Dine in Restaurants and Phase 3 of COVID: Patios, Pancakes & Rum Punch!

dine in restaurants covid
 

Dine-in restaurants have been one of the businesses that have felt the financial impact of COVID the most. With the government-mandated shutdown of all restaurants in mid-March, customers and business owners were both confused and scared.  Dine-in options at restaurants halted. Consumers were puzzled about how to adapt to their favourite restaurants shutting down and cooking more themselves. Fortunately, restaurants were one of the first businesses to open during Phase 1, but they had to go through the most changes and create new strategies with each stage of reopening.

With Phase 3, consumers now can finally go and enjoy their favourite dine-in restaurants. However, there is a fear factor of safety of being indoors with other customers on the nearby tables. This week on our Live, we discussed how restaurants have been impacted by COVID, what changes Phase 3 brought to their operation and the role of customers as they implement their business recovery plans.

Restaurant profits have been affected heavily by managing costs, inventory, the changing nature of the industry, sales and staff levels.

The industry:

The Food & Beverage industry is already a hard industry to be in because of their constantly changing nature. The models change daily even before COVID, and now it is changing even more drastically. The staff needs, trends in consumer preferences are analysed daily for decision making. For businesses that have a bigger scale of operations like Tyler’s, the importance of making the right decisions is very critical to maintaining a wider range of staff and restaurant locations than a small business.

Inventory:

Some businesses shut down during their busiest weeks which affected their annual profits heavily. Also, restaurants have a different nature than most stores in the sense that the products spoil over a short period of time. The government mandate to shut down businesses caused some restaurants like Christie’s pancake and dessert shop to waste their inventory, adding to their costs.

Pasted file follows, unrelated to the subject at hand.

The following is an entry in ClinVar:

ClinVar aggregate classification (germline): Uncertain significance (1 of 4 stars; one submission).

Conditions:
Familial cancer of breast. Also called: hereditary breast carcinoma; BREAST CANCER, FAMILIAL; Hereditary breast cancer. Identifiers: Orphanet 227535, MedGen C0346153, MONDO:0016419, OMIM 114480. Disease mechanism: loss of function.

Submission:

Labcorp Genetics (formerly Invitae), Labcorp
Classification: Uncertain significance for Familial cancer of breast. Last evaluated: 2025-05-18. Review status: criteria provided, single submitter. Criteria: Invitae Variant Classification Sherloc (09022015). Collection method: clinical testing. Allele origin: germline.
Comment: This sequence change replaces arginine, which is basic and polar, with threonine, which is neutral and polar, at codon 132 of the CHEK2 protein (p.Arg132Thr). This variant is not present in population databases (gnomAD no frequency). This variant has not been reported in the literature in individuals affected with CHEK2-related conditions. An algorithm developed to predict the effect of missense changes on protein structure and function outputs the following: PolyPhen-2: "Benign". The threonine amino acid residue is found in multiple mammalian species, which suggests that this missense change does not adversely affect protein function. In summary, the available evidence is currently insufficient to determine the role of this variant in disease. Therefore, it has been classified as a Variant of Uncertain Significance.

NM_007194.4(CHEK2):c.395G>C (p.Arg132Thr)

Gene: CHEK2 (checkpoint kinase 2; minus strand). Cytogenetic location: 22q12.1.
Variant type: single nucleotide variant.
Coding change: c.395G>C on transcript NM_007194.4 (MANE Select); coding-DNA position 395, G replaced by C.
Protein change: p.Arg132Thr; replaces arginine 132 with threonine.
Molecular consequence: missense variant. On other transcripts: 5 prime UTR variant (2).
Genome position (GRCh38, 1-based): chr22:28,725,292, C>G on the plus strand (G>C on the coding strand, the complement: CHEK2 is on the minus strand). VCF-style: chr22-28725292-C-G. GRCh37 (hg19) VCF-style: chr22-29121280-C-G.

Sales and Product:

Some restaurants and cafes are more about the experience they provide than the product, such as Christie’s dessert shop. Since most of their products are related to brunch which more about gathering with friends and enjoying food than simply ordering takeout, they were pushed into experimenting with new ways to sell their food items. Thus, they started offering delivery, takeout, and selling frozen food items to keep operating.

Staff:

Aside from the sales and inventory factors, restaurants also must think of staffing. Finding the balance between how many employees to hire while trying to lower your costs can be very challenging. With the shutdown, many businesses had to let go of staff members. For a small business owner like Christie’s, this meant having no additional staff than herself. For a bigger restaurant chain like Tyler’s that needs more staffing at the management level, it was about deciding on the essential employees and temporarily eliminating others. Other than the financial implication of staffing, business owners also must consider their employees’ health and wellbeing while trying to maintain their business.

Business Protocols:

While coping with all the challenges, franchisee owners like Christie also have to follow some guidelines of the franchisor. However, the franchisor support wasn’t consistent due to the unexpected nature of COVID. Aside from franchisor support, each franchisee might also have different sizes, locations, and issues that make it difficult to cope with the process.

 

Are there any financial resources available to restaurants?

CERB is available to owners and their staff and might become the lifeline for some restaurant’s survival. For small businesses like Christie’s, a common strategy might be to reinvest the revenues back into the business to maintain the business and personally surviving on CERB.

There are some funding programs available from the government such as the Canadian Emergency Business Account (CEBA). This program provides interest-free loans to small businesses up to $40,000 and if the loan is paid back before 2022, business owners get $10,000 forgiven and only pay $30,000.